Salt or sodium chloride is often overlooked in a horse’s diet especially in winter, but it is one of the most important things we can be feeding our horses. Salt being an electrolyte helps to maintain fluid balance and hydration. It is crucial to the nervous system, digestion and muscle function of your horse, and chloride is necessary to help balance pH levels in the blood. Salt is continually lost through body fluids such as sweat, saliva and urine, therefore it must be constantly replenished.
How does all this work? Basically, a horses sodium levels are what signals horses to drink, it stimulates their thirst response. If a horse has a salt deficiency their sodium levels drop. If these levels get to low the body will stop excreting sodium to help retain levels, once this happens the horse starts consuming less water because of these low levels, they then become dehydrated.
Some of the effects of salt deficiency and low sodium levels
- Heat stress
- Electrolyte imbalance
- Weight loss
- Loss of appetite
- Muscle weakness
- Decrease in milk production in broodmares.
- Licking of unusual objects
The salt requirements of a horse obviously increase as their workload increases, a horse doing moderate to heavy work will require more than a horse just resting in the paddock. It is also a misguided assumption that a horse requires less salt in the cooler months. No matter what time of year horses still need to maintain their hydration and sodium levels via their salt intake. Whilst they might not be sweating as much, their water consumption can drop due to lower temperature’s (even the temperature of the water can affect how much they drink as water becomes colder)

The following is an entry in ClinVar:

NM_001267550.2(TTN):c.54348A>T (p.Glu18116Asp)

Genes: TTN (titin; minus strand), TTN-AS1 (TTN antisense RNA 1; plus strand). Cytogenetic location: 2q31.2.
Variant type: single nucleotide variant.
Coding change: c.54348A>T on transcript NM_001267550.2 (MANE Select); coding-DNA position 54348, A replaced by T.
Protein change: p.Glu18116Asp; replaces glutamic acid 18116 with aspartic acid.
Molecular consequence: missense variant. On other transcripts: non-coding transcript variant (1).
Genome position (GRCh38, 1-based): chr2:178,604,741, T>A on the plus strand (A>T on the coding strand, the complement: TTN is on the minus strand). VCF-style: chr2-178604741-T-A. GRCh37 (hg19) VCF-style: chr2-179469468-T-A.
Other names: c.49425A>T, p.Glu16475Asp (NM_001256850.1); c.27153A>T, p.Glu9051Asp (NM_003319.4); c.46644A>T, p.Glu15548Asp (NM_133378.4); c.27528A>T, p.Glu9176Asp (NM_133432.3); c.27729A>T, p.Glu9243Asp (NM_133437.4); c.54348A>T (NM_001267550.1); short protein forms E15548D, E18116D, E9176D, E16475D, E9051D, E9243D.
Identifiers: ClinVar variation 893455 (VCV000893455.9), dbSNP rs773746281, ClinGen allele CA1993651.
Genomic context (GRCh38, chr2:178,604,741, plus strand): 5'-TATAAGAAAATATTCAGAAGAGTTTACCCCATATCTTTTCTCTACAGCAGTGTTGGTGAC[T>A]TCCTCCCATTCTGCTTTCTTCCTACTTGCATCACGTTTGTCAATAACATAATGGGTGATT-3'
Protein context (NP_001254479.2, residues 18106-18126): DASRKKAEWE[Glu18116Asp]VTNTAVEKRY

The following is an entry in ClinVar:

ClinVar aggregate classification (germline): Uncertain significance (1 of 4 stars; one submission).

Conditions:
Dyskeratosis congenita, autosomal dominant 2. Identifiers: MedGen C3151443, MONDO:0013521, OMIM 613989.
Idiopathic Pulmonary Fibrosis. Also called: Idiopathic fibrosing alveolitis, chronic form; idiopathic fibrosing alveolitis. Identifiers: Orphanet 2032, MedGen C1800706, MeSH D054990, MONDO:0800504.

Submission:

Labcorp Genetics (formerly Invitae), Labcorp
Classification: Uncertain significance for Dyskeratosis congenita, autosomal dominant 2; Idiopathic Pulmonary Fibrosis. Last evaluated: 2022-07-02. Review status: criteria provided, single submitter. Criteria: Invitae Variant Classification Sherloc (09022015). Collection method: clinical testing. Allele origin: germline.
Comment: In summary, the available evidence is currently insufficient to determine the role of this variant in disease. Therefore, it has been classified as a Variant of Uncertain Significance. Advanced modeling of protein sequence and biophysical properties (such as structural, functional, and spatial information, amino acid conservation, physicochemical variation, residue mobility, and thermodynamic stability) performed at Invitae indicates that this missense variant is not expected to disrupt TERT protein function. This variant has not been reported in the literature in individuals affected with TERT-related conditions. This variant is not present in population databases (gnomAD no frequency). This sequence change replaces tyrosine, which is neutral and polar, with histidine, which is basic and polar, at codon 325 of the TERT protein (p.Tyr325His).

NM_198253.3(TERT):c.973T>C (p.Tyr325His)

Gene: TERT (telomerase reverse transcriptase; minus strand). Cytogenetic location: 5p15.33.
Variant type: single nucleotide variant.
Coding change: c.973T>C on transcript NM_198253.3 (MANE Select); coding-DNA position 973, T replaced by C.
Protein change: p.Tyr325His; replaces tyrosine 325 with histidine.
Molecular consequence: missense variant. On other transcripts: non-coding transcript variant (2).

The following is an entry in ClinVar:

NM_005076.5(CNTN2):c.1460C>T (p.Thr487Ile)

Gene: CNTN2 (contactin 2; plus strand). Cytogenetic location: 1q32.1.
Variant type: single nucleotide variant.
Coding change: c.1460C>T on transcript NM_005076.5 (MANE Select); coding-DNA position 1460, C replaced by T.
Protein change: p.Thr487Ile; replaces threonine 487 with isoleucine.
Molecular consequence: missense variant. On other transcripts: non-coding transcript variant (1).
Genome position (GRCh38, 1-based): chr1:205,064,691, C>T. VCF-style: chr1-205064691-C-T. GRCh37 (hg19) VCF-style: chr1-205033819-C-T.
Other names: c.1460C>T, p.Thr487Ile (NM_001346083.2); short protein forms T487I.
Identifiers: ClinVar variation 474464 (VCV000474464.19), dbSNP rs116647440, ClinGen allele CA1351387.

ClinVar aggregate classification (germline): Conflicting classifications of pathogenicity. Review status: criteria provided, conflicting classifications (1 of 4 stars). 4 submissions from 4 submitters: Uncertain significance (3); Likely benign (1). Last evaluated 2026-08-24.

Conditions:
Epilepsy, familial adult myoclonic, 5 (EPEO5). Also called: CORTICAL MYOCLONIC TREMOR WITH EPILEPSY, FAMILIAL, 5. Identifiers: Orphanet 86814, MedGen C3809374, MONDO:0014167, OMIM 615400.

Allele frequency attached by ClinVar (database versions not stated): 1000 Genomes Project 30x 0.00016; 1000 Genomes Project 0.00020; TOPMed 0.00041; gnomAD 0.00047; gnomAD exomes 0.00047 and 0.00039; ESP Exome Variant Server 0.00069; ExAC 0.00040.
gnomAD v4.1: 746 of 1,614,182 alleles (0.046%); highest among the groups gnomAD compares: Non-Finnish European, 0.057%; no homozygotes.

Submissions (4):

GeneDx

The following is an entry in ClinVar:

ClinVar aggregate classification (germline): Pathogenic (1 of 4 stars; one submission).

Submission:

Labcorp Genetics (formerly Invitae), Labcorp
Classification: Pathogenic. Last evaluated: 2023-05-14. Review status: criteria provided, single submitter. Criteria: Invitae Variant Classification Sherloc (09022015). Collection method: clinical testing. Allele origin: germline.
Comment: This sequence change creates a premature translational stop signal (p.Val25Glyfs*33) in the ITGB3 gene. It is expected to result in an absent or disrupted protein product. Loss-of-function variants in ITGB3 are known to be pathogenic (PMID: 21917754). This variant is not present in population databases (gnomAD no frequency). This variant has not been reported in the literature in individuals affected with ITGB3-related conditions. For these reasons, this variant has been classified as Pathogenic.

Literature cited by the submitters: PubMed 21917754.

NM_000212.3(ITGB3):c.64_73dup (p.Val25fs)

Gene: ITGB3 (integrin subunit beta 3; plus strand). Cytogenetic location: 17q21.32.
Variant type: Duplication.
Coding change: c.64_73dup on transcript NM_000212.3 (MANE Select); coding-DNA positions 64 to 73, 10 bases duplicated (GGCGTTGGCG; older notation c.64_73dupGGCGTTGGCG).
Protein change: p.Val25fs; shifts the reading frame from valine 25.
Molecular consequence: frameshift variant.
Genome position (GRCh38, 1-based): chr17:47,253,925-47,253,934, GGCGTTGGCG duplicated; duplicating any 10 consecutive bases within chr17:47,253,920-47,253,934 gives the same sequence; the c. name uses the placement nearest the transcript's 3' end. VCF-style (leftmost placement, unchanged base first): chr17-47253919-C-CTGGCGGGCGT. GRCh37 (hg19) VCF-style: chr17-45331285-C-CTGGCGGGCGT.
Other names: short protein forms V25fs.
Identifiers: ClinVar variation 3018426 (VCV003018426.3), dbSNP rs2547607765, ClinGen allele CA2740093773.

So how much salt should you be feeding you horse?
If you put a salt lick in with your horse this allows them free access and they can consume it as required, and it’s an easy way to make sure they are getting what they need. If you horse is on agistment this can save a lot of hassle and is a great measure especially if you have several horses in the same paddock. However, if you have a horse in work and they are losing more through their sweat, it can be hard to monitor their intake from only a salt lick, so it may be necessary to supplement some salt in their diet. This can be added easily to their feed. The average 500kg horse resting in the paddock requires approximately 30 grams of salt a day, this can be increased up to 60 grams a day depending on warmer weather or workload.
Salt is a cheap but crucial part of you horses diet, not only is it important for hydration but salt deficiency can certainly affect performance and overall health. Ideally you can feed a combination of an electrolyte and a salt lick. Ranvet’s Electrolyte Replacer or Salkavite will provide all your horses daily needs that in conjunction with Ranvets weather resistant and molasses free Salt lick are a perfect combination. And remember your horse always needs a good supply of fresh clean water.
Written by Selena P.